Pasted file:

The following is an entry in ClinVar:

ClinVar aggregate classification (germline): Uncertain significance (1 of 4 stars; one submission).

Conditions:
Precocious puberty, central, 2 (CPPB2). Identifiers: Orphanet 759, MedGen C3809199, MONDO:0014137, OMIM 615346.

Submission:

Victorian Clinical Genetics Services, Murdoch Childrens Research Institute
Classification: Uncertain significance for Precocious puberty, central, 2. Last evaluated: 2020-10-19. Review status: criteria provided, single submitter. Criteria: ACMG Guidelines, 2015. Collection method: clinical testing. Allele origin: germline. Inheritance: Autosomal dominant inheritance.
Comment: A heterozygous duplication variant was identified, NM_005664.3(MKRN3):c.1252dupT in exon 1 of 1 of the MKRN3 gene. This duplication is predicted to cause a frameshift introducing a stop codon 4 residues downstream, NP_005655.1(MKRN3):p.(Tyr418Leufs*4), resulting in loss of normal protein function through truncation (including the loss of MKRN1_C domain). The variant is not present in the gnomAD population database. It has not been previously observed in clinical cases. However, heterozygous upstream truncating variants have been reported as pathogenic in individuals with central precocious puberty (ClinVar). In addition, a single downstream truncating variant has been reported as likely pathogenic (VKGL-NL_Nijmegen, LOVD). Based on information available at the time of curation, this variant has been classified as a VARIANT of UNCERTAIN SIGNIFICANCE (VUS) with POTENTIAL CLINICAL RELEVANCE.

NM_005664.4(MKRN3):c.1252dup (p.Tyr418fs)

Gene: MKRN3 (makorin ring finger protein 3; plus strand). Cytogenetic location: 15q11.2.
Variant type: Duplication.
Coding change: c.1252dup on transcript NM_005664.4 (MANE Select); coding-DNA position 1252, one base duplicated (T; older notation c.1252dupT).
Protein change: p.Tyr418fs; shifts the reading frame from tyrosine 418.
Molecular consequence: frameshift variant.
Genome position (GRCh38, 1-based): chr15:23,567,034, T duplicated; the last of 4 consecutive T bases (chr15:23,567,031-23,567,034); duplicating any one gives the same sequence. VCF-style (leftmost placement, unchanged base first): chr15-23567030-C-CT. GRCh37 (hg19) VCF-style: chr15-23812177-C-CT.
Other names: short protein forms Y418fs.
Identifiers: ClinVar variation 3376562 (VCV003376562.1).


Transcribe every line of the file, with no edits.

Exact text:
The following is an entry in ClinVar:

ClinVar aggregate classification (germline): Uncertain significance (1 of 4 stars; one submission).

Conditions:
Precocious puberty, central, 2 (CPPB2). Identifiers: Orphanet 759, MedGen C3809199, MONDO:0014137, OMIM 615346.

Submission:

Victorian Clinical Genetics Services, Murdoch Childrens Research Institute
Classification: Uncertain significance for Precocious puberty, central, 2. Last evaluated: 2020-10-19. Review status: criteria provided, single submitter. Criteria: ACMG Guidelines, 2015. Collection method: clinical testing. Allele origin: germline. Inheritance: Autosomal dominant inheritance.
Comment: A heterozygous duplication variant was identified, NM_005664.3(MKRN3):c.1252dupT in exon 1 of 1 of the MKRN3 gene. This duplication is predicted to cause a frameshift introducing a stop codon 4 residues downstream, NP_005655.1(MKRN3):p.(Tyr418Leufs*4), resulting in loss of normal protein function through truncation (including the loss of MKRN1_C domain). The variant is not present in the gnomAD population database. It has not been previously observed in clinical cases. However, heterozygous upstream truncating variants have been reported as pathogenic in individuals with central precocious puberty (ClinVar). In addition, a single downstream truncating variant has been reported as likely pathogenic (VKGL-NL_Nijmegen, LOVD). Based on information available at the time of curation, this variant has been classified as a VARIANT of UNCERTAIN SIGNIFICANCE (VUS) with POTENTIAL CLINICAL RELEVANCE.

NM_005664.4(MKRN3):c.1252dup (p.Tyr418fs)

Gene: MKRN3 (makorin ring finger protein 3; plus strand). Cytogenetic location: 15q11.2.
Variant type: Duplication.
Coding change: c.1252dup on transcript NM_005664.4 (MANE Select); coding-DNA position 1252, one base duplicated (T; older notation c.1252dupT).
Protein change: p.Tyr418fs; shifts the reading frame from tyrosine 418.
Molecular consequence: frameshift variant.
Genome position (GRCh38, 1-based): chr15:23,567,034, T duplicated; the last of 4 consecutive T bases (chr15:23,567,031-23,567,034); duplicating any one gives the same sequence. VCF-style (leftmost placement, unchanged base first): chr15-23567030-C-CT. GRCh37 (hg19) VCF-style: chr15-23812177-C-CT.
Other names: short protein forms Y418fs.
Identifiers: ClinVar variation 3376562 (VCV003376562.1).